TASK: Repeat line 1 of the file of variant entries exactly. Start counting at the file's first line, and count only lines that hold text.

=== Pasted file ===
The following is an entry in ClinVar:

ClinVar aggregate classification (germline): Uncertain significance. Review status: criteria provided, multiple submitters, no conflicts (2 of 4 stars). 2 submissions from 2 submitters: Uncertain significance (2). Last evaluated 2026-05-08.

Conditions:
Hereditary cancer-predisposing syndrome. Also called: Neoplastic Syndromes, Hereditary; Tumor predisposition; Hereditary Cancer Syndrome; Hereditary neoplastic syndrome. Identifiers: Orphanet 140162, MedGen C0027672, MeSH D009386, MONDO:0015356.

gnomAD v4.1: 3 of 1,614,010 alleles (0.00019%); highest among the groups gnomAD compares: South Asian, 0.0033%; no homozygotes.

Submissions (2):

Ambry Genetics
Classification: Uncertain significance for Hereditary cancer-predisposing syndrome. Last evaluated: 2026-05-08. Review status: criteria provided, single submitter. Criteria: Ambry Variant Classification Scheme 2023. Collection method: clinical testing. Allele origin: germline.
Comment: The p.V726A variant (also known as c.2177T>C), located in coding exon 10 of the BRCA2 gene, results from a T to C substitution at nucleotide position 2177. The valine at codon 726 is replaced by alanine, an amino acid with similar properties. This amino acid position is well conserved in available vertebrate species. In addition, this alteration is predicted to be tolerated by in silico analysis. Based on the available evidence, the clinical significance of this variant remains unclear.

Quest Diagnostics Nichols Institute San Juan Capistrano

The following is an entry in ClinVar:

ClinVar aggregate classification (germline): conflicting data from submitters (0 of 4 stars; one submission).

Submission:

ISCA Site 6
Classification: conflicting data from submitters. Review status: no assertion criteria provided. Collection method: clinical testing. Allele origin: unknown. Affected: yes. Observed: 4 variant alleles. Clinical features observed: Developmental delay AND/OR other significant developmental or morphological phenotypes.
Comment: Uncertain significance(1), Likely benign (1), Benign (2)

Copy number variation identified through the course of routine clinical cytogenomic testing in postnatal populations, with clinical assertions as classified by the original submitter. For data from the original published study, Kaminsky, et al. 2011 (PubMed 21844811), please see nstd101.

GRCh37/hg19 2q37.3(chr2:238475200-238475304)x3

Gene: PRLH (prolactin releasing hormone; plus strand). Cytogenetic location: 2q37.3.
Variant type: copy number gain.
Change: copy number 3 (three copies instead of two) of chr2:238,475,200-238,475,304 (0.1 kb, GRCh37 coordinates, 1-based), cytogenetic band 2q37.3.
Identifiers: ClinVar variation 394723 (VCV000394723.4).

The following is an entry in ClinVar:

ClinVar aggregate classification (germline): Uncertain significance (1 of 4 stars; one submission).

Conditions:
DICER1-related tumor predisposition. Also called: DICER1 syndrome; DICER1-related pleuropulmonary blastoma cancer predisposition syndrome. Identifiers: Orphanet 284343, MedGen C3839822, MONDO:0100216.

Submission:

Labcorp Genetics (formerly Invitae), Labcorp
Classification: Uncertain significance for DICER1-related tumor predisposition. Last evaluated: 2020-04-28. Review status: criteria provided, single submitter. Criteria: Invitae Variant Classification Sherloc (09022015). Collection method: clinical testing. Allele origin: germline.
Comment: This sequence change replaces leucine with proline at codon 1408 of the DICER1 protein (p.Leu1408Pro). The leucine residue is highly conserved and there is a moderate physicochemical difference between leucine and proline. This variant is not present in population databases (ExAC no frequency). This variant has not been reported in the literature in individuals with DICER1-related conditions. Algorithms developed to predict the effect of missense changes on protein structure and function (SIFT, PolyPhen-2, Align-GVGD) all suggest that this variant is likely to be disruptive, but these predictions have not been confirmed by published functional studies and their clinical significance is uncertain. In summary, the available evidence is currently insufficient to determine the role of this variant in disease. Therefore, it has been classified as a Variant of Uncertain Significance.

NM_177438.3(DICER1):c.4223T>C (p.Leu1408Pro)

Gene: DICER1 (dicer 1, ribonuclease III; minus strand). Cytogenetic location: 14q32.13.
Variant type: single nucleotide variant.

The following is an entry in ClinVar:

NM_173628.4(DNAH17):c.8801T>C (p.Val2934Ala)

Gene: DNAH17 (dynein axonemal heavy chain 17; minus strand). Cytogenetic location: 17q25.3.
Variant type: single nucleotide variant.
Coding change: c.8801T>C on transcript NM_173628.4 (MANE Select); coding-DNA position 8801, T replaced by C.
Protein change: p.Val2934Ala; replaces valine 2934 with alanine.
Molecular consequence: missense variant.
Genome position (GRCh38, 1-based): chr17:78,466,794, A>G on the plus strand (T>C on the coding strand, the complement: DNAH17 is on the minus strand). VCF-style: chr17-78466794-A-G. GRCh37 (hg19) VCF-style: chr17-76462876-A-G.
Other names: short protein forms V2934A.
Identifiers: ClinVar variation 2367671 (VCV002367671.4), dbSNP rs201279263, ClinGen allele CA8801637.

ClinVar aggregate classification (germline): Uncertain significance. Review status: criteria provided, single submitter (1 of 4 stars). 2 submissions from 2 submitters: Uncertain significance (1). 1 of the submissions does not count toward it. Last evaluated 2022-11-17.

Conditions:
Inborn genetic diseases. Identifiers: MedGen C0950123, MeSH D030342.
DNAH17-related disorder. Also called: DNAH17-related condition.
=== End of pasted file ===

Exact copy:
The following is an entry in ClinVar: